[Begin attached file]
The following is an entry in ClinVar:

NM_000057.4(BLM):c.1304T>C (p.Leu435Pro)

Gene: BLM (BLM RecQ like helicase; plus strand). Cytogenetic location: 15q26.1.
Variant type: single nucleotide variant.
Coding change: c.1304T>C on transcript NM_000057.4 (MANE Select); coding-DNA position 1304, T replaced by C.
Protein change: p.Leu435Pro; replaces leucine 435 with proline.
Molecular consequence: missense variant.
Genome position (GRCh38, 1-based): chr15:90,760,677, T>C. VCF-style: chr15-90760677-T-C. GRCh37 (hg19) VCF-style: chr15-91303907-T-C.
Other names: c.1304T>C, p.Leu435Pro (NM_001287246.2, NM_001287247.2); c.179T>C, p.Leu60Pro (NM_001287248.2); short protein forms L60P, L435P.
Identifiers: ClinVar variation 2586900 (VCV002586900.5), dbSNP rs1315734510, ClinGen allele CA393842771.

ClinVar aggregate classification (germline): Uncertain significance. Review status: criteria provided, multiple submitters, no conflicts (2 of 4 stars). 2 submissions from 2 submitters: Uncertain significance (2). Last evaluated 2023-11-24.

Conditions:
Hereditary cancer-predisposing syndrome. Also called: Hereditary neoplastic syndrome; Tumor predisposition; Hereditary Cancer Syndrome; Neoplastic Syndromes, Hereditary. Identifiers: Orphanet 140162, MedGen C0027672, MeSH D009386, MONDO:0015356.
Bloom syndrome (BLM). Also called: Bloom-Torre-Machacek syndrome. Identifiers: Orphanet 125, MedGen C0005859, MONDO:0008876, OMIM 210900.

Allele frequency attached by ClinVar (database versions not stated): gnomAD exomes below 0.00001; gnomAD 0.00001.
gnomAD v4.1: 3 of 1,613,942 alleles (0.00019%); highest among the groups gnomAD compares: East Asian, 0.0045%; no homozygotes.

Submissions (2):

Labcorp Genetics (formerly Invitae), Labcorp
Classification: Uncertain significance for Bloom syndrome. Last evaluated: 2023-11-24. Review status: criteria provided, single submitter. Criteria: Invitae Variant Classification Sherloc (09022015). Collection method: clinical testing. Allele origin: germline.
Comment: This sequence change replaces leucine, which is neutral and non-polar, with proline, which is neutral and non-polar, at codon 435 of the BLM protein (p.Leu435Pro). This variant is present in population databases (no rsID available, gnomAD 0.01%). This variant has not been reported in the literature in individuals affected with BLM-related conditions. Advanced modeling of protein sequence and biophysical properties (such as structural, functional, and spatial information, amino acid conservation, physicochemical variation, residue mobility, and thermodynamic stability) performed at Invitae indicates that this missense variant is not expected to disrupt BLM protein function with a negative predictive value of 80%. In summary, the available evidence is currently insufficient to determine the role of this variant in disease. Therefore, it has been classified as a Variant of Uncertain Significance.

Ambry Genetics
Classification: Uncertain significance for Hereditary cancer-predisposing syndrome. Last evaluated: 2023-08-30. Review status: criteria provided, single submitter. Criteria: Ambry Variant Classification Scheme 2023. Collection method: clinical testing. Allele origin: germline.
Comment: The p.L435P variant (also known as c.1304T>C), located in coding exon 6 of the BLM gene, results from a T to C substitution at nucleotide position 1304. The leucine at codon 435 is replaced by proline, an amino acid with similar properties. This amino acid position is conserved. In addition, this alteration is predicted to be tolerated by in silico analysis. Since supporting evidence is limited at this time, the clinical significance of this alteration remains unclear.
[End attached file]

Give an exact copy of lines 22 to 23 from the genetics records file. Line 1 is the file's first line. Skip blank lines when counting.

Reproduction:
Classification: Uncertain significance for Hereditary cancer-predisposing syndrome. Last evaluated: 2023-08-30. Review status: criteria provided, single submitter. Criteria: Ambry Variant Classification Scheme 2023. Collection method: clinical testing. Allele origin: germline.
Comment: The p.L435P variant (also known as c.1304T>C), located in coding exon 6 of the BLM gene, results from a T to C substitution at nucleotide position 1304. The leucine at codon 435 is replaced by proline, an amino acid with similar properties. This amino acid position is conserved. In addition, this alteration is predicted to be tolerated by in silico analysis. Since supporting evidence is limited at this time, the clinical significance of this alteration remains unclear.